When we examine values in my parenting workshops, it is amazing to discover that parents put most of their energy on values that are not the highest on their list. In fact, most parents waste their energy on things they rate fairly low. They argue and fight over schoolwork and cleaning the house, while neglecting other, far more important things.
Creativity is a learned skill and can be developed at any age and under any circumstances. Parents do not need a lot of resources and most of the tips and ideas described are easy and cheap. However, they do require that parents apply their own creativity and appreciate creativity as an important component in the success and happiness of their kids.
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This week, I was asked by one of my clients about the formula for a successful, healthy and happy life, but as much as I wanted to give him the formula, I could not.
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Dan, one of my personal life coaches, told me about this list on the first sessions I had with him.
“When I was 18, my dad sent me to an evening with a motivational speaker”, Dan said, “He told us to write down 100 things we want to do in our lifetime. I write my list and put it somewhere. When I became a life coach, I found my list again and I was amazed at how many of the things in it I had already done “.
About a month ago, I started writing about list making and I was very happy to receive many encouraging comments about how effective and motivating it is for people to make these lists.
Today’s list is about looking forward into the future. The Roman philosopher Seneca said, “If one does not know to which port one is sailing, no wind is favorable”. Imagine yourself sailing in the ocean of life. You need to know where you are going, right?
When I was 16, I joined the school council and fought for kids’ rights and freedom of speech. People said it was because I was a Libra, but the teacher who coordinated my school’s leadership programs (school council, school newspaper and class representatives) told us we were the future and what we were doing was very important. We wrote protest poems, listened to Joan Baez, negotiated with school authorities to make sure our education went beyond learning math and literature and made a big difference in the life of our fellow students.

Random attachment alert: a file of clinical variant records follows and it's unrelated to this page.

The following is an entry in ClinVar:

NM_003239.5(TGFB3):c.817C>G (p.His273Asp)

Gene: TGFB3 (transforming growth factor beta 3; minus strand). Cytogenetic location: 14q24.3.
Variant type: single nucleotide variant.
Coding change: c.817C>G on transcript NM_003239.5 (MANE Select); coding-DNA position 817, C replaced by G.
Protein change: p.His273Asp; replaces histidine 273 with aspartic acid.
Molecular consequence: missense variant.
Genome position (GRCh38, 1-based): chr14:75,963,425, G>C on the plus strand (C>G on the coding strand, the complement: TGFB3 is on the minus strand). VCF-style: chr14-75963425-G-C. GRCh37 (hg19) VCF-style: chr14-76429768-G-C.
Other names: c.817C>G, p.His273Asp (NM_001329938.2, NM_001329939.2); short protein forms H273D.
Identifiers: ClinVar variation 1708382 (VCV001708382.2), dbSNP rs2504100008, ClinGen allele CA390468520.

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Creativity is essential in peoples’ way of handling difficulties and solving problems. Although I think it is possible to spark creativity in anyone, I strongly believe that kids can learn it better and faster, if only because they have had fewer disappointments and they look forward to new experiences. It is never too early or too late to teach creativity and, although you may not see the results straight away, your kids will accumulate creative experiences and will use this skill at the right time.
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In the past four Mondays, I wrote tips and ideas for parents to boost kids’ creativity. If you have had a chance to read them all, you know by now that kids’ creativity is very important to their success – experiencing life to the fullest and getting the most out of it.
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Eden got this nickname when she was 7 years old and her teacher complained she was reading out loud while all the other kids switched to silent reading. The teacher was concerned that reading out loud would interfere with her reading development.
To handle the need to verbalize what she was reading (a kinesthetic need), Eden started to whisper. It started with fast and unclear quiet whispers, like shorthand. she read for hours every day, so from age 7 to 20, you could hear indistinct whispers in our house at the table, in the toilet, behind the sofa, on the floor or on her bed.
All my 3 little book worms go to the public library every week and borrow 20 books for each membership card (and we have 5 cards).
For the love of reading
Kids who love reading are every parent’s dream. Developing imagination, getting exposed to richness of information and inspiring emotions through the written word are only some of the advantages of reading.
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In the last three weeks, I wrote ideas to boost creativity in kids. In my opinion, kids already have natural creativity in them and our aim is to nurture it and make sure it does not disappear. In my book, “Be Special, Be Yourself for Teenagers”, I wrote that creativity, along with flexibility and tolerance, are natural states of mind and our job as parents and educators is to nourish them to full blossom.
Read Creative Kids (4) »
When I was growing up, the world was a lot nicer. There, I have said it. There were no computers, no Internet (and I like both), cars were simple, roads were narrow, but life felt free and full of adventures. Now, there are way too many dangers everywhere. Or are there really?
Read How Life has Changed »